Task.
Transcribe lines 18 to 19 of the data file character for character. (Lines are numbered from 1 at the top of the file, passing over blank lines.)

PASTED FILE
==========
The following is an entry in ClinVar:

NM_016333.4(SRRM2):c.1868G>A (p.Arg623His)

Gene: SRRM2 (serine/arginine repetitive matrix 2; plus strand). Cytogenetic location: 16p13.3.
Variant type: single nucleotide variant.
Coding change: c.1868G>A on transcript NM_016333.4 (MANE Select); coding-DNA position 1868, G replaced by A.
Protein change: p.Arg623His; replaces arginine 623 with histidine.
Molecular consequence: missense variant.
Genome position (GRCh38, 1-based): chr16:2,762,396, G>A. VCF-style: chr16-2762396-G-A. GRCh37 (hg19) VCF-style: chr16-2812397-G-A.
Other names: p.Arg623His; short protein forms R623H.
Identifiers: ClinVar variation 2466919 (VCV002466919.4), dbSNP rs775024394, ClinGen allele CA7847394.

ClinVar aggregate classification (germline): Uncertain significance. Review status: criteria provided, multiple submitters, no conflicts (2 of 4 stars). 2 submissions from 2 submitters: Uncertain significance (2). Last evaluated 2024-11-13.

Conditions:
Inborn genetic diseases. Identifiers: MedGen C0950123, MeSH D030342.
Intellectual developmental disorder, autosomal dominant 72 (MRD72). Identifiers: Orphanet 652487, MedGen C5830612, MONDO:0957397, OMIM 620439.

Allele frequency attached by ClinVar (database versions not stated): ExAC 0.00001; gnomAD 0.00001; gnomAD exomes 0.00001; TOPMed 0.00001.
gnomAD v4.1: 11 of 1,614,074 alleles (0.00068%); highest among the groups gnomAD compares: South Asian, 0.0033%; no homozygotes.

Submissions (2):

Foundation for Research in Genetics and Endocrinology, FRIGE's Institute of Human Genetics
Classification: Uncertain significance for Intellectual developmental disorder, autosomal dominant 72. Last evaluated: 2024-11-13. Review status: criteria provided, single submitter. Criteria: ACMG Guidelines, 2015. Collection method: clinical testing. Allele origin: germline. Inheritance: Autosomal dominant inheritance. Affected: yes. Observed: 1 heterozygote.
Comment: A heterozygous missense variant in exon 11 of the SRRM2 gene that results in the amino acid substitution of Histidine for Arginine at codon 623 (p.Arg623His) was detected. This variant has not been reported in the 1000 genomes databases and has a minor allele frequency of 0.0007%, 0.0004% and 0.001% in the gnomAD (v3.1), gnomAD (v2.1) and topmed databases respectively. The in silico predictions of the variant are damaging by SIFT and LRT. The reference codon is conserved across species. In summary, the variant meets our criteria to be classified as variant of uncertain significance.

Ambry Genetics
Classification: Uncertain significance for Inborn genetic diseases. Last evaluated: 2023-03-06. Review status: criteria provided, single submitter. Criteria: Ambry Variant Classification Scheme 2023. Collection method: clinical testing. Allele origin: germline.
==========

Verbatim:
Foundation for Research in Genetics and Endocrinology, FRIGE's Institute of Human Genetics
Classification: Uncertain significance for Intellectual developmental disorder, autosomal dominant 72. Last evaluated: 2024-11-13. Review status: criteria provided, single submitter. Criteria: ACMG Guidelines, 2015. Collection method: clinical testing. Allele origin: germline. Inheritance: Autosomal dominant inheritance. Affected: yes. Observed: 1 heterozygote.